Reflection: March 2016


  • 1 x YA Fantasy
  • 1 x ‘Classic’(Humour/Romance)

In terms of reading a great deal, this month was relatively successful, but in many ways it was more successful in terms of finally finishing books I was halfway through. Over the course of the month I read ‘Red Queen’ by Victoria Aveyard, which I was somewhat disappointed with, and ‘Emma’ by Jane Austen, which I adored.

Red Queen is a book that I picked up primarily on its excellent reputation; I have scarcely heard a bad word about it. I, however, ended up giving it three out of five stars not because there was anything glaringly wrong with it, but rather because there was simply nothing brilliant about it either. The first issue was simply that it was so generic; there was nothing unique about it to distinguish it from other YA fantasy/dystopian novels that are so popular. Its plotline centres around seventeen year old Mare Barrow; a girl born into poverty under a tyrannical, discriminatory regime. One day, after an alarming turn of events, she discovers she has an extraordinary ability and gets catapulted into a world of revolution and rebellion. Sound familiar? That’s because it is; I felt as though everything I was reading I had already read in other works such as Suzanne Collins’ ‘The Hunger Games’, to name just one of many. In addition to this, the novel’s central ‘love triangle’ was both predictable and not considerably exciting, making it another contributing factor in my lack of enthusiasm about the work as a whole.

One of the more general areas which divided my opinion about this novel was its two major plot twists. One left me completely shocked, one I predicted from the very beginning. This led to a slightly anti-climactic feeling when I had finished reading it as I felt I had not actually taken much from, or gotten much out of the book, which is one of the deciding factors in what constitutes a good novel in my opinion. On the whole, therefore, it is fair to say that this book was not bad, but simply a little disappointing, and I have no inclination to read the recently published sequel, ‘Glass Sword’.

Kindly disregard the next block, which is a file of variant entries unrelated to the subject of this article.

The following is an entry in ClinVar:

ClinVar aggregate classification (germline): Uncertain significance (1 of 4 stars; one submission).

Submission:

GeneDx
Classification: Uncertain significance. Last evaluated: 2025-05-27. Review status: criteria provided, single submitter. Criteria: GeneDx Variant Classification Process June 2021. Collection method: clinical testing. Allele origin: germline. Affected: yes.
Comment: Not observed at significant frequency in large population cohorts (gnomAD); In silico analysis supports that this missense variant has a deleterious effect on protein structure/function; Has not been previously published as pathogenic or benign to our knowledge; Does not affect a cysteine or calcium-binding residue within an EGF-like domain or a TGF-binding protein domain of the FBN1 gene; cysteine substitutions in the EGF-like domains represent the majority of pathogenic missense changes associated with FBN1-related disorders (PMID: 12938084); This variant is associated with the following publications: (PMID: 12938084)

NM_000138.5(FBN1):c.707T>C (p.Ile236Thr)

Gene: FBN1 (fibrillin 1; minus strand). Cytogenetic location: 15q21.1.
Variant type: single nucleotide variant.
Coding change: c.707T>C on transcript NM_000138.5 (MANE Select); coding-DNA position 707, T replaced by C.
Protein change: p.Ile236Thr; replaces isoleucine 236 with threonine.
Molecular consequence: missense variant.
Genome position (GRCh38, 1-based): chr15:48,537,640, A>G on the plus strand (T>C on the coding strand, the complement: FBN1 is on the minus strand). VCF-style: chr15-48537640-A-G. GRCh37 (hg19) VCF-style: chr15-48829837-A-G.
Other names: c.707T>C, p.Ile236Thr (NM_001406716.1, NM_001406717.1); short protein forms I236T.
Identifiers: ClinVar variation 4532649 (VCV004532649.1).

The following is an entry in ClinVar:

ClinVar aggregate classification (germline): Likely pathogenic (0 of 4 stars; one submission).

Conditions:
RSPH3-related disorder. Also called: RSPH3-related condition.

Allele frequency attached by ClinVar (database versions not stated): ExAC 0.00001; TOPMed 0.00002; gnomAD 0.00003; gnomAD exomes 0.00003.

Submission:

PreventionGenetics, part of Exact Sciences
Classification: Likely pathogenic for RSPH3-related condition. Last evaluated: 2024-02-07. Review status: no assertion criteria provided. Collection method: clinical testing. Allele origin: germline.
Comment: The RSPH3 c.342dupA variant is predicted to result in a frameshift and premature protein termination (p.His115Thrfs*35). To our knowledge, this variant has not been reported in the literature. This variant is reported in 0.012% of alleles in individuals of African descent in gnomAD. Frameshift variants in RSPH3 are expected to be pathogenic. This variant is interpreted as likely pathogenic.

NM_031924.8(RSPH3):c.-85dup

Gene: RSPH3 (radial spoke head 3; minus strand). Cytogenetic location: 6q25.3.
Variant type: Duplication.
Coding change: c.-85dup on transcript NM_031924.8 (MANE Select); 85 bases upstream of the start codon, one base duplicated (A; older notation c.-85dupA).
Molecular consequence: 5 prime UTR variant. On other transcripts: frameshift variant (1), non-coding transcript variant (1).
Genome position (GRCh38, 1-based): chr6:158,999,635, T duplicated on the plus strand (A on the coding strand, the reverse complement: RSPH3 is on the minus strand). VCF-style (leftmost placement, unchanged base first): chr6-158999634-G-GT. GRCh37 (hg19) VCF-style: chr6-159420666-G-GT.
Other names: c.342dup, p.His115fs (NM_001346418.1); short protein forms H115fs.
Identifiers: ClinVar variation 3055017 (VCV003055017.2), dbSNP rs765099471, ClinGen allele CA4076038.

In a complete contrast to YA fantasy, March also marked my first venture into the world of Jane Austen; one that I thoroughly enjoyed. I read ‘Emma’, and posted a full review afterwards, which you can find here, in which I discuss my love of Austen’s use of irony, and conflicting feelings on the novel’s protagonist.

That concludes my March Reflection post! This month has allowed me to tie up some loose ends with books I was trying to finish (although I can’t say the same for ‘On the Road’, I’m still working my way through that…), and left me with plenty of options for novels to be going forward with into April.

First book for April: Northanger Abbey by Jane Austen

I’d be interested to know what other people have been reading in March and going into April, so feel free to leave a comment. Have a lovely day!


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